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A pageant of sound and vision: football's relationship with television, 1936–60

Haynes R (1998) A pageant of sound and vision: football's relationship with television, 1936–60. International Journal of the History of Sport, 15 (1), pp. 211-226.

First paragraph: It is widely acknowledged that television has transformed, and is constantly transforming, professional football in the way in which it is organized, played and spectated. New deals are continually struck for astronomical fees as television companies, multinational sponsors and governing bodies seek to exploit the world game commercially. In Britain, the relationship between football and television has not, however, always been sanguine and throughout their historical association the struggles over the representation of the sport through the lens of the camera and the microphone, who this mediation is for, and when or how it is delivered, have often proved volatile. The main causes of these disruptions and altercations have been a set of conflicting agendas, which reflect the historical infrastructure of football as a professional sport and the unique political economy of British broadcasting formed by an uneasy marriage between public service broadcasting and commercial (otherwise labelled 'independent') television. How the discourses of these cultural industries combine or conflict, and ultimately construct televised football as a popular cultural form is a central focus of this article.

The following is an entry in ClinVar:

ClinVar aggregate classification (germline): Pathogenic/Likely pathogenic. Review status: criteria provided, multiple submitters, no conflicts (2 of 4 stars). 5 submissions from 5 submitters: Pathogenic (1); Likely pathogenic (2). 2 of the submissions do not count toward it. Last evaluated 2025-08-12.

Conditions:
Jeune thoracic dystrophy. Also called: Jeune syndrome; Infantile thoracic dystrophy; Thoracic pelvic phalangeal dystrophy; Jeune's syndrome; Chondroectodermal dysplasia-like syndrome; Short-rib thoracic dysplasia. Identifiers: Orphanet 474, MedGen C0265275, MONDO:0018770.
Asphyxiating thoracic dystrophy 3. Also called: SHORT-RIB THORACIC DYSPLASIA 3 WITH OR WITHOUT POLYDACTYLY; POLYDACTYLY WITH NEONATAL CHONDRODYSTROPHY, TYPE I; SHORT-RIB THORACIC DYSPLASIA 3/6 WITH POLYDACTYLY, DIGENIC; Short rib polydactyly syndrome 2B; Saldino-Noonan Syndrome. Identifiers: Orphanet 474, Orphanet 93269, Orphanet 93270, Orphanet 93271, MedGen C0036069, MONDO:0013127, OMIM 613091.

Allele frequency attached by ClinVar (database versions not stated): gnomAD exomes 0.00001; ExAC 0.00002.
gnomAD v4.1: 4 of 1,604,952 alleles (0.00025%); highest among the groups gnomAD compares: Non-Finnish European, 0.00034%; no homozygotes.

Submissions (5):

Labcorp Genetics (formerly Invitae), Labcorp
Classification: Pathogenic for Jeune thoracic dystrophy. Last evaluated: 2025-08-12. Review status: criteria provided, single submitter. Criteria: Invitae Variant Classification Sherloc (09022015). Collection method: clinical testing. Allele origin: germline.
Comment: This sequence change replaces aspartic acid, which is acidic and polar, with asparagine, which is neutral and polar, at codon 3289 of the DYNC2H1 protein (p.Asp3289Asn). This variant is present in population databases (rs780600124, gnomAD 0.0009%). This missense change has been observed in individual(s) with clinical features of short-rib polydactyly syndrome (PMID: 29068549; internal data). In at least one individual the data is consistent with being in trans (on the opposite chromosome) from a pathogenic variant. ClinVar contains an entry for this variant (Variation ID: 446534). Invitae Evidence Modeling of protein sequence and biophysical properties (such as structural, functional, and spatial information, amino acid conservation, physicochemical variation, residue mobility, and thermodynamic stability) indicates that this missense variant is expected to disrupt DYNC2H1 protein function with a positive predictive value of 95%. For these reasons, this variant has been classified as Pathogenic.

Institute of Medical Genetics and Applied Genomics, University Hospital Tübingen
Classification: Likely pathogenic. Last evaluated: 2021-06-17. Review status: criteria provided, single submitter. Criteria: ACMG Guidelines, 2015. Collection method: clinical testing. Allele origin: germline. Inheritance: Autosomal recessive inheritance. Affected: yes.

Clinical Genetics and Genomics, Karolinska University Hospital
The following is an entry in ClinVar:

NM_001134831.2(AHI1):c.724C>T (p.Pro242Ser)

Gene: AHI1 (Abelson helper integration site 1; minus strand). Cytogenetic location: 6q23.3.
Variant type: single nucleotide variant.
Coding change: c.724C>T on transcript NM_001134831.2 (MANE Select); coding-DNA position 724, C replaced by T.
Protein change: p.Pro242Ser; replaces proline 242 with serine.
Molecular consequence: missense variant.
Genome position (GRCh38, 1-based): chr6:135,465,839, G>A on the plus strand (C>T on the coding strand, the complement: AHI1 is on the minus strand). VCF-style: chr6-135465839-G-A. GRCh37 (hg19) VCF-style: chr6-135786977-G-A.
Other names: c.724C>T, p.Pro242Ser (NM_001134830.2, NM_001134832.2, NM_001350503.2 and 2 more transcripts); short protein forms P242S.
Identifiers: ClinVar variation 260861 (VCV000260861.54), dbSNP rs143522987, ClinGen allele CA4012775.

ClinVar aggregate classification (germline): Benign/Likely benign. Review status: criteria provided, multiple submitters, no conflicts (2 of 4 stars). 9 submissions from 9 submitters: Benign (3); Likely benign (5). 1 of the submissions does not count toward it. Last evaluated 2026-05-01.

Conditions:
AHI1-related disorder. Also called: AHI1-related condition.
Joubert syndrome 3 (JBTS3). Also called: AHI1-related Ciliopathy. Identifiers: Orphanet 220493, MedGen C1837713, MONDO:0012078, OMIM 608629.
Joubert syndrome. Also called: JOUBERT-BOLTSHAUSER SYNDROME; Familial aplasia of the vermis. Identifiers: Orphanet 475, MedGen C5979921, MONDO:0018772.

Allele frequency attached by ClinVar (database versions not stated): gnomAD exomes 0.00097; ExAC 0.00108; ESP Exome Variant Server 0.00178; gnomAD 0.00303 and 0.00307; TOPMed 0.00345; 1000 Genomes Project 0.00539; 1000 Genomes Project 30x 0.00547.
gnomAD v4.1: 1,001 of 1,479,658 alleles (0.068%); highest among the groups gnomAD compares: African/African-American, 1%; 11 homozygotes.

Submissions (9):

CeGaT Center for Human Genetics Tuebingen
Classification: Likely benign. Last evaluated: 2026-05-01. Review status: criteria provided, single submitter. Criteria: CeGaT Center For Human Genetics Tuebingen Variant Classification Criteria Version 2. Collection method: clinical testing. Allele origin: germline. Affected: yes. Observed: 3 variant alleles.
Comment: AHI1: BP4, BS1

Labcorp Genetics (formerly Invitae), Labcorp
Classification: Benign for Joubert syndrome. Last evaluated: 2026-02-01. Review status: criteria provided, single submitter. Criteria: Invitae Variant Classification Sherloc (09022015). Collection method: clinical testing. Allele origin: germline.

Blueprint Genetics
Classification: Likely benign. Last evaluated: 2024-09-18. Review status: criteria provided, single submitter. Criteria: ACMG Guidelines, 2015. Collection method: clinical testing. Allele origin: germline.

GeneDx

International Journal of the History of Sport: Volume 15, Issue 1

Author(s)Haynes, Richard
Publication date31/12/1998
Publication date online07/03/2007
PublisherTaylor and Francis
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